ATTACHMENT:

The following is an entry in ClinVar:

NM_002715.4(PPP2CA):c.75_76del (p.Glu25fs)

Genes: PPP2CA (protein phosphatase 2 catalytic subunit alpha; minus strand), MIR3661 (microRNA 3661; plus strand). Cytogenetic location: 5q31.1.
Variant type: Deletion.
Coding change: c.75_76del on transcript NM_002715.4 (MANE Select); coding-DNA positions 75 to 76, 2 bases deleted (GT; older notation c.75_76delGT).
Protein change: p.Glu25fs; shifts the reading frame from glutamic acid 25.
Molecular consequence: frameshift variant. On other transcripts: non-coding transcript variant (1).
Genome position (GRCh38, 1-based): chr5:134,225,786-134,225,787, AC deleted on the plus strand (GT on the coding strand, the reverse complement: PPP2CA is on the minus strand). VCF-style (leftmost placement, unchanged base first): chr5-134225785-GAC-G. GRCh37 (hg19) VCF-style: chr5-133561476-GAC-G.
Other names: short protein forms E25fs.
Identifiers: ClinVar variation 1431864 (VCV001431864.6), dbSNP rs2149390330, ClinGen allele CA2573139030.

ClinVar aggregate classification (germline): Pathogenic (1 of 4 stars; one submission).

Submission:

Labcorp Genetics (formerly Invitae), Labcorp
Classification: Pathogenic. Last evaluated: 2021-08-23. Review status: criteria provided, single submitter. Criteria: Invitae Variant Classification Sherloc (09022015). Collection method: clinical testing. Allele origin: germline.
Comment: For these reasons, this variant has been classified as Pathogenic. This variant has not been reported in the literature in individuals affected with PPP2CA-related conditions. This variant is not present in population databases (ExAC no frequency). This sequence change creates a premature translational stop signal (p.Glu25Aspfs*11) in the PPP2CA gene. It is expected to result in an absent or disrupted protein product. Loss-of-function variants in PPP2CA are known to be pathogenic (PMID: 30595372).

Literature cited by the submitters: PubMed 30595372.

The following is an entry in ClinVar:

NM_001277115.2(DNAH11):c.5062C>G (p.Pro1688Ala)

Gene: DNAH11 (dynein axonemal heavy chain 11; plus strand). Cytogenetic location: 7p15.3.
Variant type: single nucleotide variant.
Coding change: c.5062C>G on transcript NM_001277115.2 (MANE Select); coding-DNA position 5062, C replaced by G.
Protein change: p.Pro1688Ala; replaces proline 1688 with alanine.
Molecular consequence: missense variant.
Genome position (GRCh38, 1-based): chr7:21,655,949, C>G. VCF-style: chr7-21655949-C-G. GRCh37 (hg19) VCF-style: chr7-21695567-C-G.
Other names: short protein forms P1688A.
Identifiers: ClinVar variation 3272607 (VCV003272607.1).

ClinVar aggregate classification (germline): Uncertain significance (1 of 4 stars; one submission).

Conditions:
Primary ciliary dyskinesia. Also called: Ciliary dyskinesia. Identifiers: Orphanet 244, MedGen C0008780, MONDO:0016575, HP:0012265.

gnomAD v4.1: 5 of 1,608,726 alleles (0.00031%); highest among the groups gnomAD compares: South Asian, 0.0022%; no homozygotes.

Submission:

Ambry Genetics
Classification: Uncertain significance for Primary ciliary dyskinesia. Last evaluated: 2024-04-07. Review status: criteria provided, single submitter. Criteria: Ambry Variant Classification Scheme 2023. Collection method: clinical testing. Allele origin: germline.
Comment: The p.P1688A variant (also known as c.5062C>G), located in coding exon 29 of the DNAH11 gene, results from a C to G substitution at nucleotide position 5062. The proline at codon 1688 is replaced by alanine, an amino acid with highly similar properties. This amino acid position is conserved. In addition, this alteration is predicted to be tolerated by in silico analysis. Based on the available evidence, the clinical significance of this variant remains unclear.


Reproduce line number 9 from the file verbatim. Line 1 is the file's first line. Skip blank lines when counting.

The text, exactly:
Other names: short protein forms E25fs.